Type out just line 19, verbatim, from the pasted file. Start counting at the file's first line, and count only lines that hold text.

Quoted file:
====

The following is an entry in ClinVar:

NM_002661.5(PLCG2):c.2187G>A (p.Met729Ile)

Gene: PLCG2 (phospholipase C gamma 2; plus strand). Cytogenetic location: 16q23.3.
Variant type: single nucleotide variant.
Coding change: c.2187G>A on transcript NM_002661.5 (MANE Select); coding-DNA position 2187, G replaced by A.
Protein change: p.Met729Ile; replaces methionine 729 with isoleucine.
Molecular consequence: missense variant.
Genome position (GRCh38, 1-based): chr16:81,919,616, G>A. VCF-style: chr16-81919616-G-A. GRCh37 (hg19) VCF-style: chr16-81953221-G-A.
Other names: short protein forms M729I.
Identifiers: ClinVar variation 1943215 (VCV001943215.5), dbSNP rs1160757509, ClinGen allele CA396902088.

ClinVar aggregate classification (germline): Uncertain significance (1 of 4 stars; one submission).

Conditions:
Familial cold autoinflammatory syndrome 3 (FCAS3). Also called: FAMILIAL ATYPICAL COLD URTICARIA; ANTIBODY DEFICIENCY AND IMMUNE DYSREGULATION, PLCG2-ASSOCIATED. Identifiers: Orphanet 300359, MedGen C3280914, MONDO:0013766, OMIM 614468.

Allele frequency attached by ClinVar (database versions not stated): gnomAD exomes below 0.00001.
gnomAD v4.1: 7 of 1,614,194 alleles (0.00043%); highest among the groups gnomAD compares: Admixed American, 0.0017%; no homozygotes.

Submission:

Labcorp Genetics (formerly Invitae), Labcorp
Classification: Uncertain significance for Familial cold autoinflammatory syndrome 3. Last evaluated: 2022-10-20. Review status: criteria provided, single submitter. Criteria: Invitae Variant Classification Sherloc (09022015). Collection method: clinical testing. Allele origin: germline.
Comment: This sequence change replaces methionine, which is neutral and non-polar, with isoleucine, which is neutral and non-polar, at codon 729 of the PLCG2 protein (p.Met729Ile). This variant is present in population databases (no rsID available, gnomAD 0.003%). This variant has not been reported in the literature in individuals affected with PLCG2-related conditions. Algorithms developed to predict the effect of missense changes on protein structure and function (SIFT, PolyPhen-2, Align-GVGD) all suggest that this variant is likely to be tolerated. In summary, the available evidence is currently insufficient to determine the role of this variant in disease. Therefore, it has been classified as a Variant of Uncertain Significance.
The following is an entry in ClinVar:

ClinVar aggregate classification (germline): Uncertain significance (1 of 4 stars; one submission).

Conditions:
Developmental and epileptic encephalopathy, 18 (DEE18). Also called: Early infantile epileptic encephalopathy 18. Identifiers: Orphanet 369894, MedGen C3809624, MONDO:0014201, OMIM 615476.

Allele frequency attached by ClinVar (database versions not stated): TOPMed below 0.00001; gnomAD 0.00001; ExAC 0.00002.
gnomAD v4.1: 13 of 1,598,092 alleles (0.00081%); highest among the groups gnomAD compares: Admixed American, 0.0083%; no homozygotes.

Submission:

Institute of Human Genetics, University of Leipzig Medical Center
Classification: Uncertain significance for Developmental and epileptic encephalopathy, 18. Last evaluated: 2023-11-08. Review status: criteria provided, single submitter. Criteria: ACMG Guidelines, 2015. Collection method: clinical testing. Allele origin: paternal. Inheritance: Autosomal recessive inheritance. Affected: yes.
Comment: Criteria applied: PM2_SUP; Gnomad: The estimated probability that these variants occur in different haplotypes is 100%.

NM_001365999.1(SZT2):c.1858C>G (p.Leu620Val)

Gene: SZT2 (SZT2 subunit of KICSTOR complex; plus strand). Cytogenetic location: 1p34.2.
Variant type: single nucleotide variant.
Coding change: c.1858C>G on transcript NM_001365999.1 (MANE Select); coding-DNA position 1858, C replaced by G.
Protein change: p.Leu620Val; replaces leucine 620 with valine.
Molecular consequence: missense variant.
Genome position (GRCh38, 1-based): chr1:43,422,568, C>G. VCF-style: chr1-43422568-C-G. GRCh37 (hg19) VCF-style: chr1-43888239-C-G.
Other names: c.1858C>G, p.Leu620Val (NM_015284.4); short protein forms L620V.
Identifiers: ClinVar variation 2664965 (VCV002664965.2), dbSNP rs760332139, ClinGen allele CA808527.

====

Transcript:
Comment: This sequence change replaces methionine, which is neutral and non-polar, with isoleucine, which is neutral and non-polar, at codon 729 of the PLCG2 protein (p.Met729Ile). This variant is present in population databases (no rsID available, gnomAD 0.003%). This variant has not been reported in the literature in individuals affected with PLCG2-related conditions. Algorithms developed to predict the effect of missense changes on protein structure and function (SIFT, PolyPhen-2, Align-GVGD) all suggest that this variant is likely to be tolerated. In summary, the available evidence is currently insufficient to determine the role of this variant in disease. Therefore, it has been classified as a Variant of Uncertain Significance.